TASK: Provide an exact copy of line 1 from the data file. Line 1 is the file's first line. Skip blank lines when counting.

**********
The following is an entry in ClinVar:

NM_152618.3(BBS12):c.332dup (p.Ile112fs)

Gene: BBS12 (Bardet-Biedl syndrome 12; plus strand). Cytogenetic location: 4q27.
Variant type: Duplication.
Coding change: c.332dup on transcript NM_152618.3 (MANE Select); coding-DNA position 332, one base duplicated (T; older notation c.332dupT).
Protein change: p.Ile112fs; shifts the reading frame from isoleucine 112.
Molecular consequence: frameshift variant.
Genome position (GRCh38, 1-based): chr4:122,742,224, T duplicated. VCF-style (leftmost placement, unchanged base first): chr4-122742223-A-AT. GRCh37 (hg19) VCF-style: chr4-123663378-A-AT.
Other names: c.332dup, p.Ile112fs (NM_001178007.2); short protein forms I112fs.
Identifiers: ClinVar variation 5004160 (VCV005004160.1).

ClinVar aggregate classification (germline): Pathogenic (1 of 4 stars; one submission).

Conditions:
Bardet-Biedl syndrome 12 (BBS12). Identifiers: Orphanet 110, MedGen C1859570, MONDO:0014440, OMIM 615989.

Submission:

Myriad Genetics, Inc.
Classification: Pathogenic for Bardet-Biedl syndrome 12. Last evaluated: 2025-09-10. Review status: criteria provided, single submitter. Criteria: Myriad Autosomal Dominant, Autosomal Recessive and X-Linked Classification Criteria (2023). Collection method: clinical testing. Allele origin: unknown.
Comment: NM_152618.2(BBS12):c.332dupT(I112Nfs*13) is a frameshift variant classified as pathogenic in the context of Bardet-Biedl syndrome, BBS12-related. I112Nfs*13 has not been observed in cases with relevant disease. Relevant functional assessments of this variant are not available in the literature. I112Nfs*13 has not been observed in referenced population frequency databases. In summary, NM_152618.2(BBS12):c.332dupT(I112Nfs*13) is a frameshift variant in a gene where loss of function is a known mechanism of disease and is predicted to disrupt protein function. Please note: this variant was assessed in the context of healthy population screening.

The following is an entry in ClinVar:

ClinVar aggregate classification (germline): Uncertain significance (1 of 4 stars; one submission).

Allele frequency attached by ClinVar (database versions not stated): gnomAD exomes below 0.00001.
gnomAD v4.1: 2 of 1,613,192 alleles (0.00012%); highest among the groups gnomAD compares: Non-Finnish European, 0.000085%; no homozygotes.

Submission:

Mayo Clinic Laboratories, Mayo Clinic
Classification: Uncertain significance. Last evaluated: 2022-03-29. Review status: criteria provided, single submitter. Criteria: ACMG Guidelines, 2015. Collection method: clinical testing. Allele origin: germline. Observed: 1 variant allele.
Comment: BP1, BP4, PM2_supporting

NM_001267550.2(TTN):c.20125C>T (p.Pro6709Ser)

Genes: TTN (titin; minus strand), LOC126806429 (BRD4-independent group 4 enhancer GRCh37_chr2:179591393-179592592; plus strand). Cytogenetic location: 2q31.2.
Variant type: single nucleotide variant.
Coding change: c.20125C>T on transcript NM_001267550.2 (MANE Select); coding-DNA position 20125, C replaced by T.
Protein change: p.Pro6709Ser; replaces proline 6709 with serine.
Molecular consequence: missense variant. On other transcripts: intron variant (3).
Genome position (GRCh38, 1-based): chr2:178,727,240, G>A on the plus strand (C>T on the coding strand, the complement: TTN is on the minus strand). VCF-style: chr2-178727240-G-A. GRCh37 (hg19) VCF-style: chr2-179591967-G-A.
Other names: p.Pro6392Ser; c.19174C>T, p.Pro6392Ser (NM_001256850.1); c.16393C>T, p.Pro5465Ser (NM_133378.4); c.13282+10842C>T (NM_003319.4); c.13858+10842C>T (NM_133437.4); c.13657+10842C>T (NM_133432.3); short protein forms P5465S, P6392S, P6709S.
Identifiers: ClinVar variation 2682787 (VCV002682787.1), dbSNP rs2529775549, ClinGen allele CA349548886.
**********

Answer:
The following is an entry in ClinVar: